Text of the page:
Among the 200 or so kids who participated in this year’s NAIA baseball clinic at Harris Field was 12-year-old Ahmire Jackson — who enjoyed himself so much that he had a request for those putting on the event.

“This is my first time (at the camp),” said Jackson during a break in action on Wednesday. “But next year, I’ll be 13 and hopefully they change it so you can be 13 and still come, because I really like this camp.

“It’s really fun.”

And not just for the kids participating in the event.

“When we were their age, we would try to copy as much as we could from college kids and high schoolers,” said St. Thomas’ Jackie Urbaez. “So just to be able to give back, it’s a great experience.

“We’re happy to be here, happy to enjoy time with these kids and happy to help them out any way we can.”

Bellevue University pitcher Russell Rockwell felt exactly the same way.

“This kind of stuff’s awesome,” Rockwell said. “To get the kids out on a beautiful field like this, getting to meet guys from all over the place; when I was their age, I would’ve loved doing this.

“This is so cool. And I think it’s pretty awesome they do this.”

Several of the players putting on the camp put themselves in the kids’ shoes for a moment — and recalled what it was like when they attended similar camps growing up.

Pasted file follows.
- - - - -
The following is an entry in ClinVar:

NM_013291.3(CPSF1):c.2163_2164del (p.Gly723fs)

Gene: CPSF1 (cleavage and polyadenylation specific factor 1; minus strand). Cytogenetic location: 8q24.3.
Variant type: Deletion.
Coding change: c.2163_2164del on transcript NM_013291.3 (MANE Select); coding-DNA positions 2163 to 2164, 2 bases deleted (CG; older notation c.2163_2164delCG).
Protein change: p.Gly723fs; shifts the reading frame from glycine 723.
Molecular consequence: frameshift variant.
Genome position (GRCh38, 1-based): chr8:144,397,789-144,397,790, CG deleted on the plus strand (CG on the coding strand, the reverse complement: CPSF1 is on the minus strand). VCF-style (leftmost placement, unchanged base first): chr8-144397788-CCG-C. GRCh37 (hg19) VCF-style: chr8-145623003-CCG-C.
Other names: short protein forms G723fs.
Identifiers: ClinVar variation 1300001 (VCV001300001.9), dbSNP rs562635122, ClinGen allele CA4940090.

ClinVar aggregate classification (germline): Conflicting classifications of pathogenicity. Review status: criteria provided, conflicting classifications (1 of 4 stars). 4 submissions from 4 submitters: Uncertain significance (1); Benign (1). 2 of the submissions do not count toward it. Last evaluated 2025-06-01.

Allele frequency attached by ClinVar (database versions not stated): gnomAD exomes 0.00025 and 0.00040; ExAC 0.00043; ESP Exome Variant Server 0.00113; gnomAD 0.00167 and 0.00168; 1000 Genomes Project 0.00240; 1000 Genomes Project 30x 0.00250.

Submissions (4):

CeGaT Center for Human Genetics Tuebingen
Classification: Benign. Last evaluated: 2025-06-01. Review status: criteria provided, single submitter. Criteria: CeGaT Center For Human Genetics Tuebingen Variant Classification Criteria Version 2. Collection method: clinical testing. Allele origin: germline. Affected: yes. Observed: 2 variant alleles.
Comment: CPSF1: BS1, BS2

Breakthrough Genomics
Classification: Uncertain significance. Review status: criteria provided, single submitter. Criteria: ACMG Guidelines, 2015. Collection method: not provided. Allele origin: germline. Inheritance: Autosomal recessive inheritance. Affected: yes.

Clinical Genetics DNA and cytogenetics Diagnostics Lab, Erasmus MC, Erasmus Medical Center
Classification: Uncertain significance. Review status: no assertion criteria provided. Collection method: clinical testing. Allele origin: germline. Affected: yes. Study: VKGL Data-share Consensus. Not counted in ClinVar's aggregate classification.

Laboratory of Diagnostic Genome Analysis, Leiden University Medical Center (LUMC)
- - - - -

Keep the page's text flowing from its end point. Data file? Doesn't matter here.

“When I was a little kid, I looked up to (high school and college baseball players) like they were professionals,” Freed-Hardeman pitcher Tyrek White said. “They were my role models and I wanted to be just like them.

“And now we’re here and I want to give back.”

Added Indiana Tech pitcher Seth Sorensen, “I do remember when I was this age. Baseball was so fun and that was such a pure time to play baseball and it’s so gratifying — me ending my career — getting to be out here and see all these kids just starting to enjoy the love of baseball.”

That would certainly describe Jackson.

“I’ve never played baseball before, besides with my cousin at the school I go to. I’m mostly a basketball and football person,” said the Centennial Elementary student. “But baseball, it’s really pretty fun. And this camp is making me want to play baseball more.”

There’s another benefit to the camp, added local father Kyle Helm, who had two kids participating.

“The kids get an opportunity to engage with the players and kind of see them from a different perspective,” Helm said. “It’s just nice for them to meet the players and just be able to personalize the players to the game, for when we’re watching them (at the NAIA World Series).”

Added White, “we try to get to know all the kids, so they’ll remember us when we play, remember us and remember our faces.”

And maybe even remember some of the skills they learned.

“I learned how to throw a fastball,” said Lewiston 12-year-old, Daniel Rothfusz.

How to bunt was the main skill Lewiston seven-year-old Hoyt Stigum took away from the camp.

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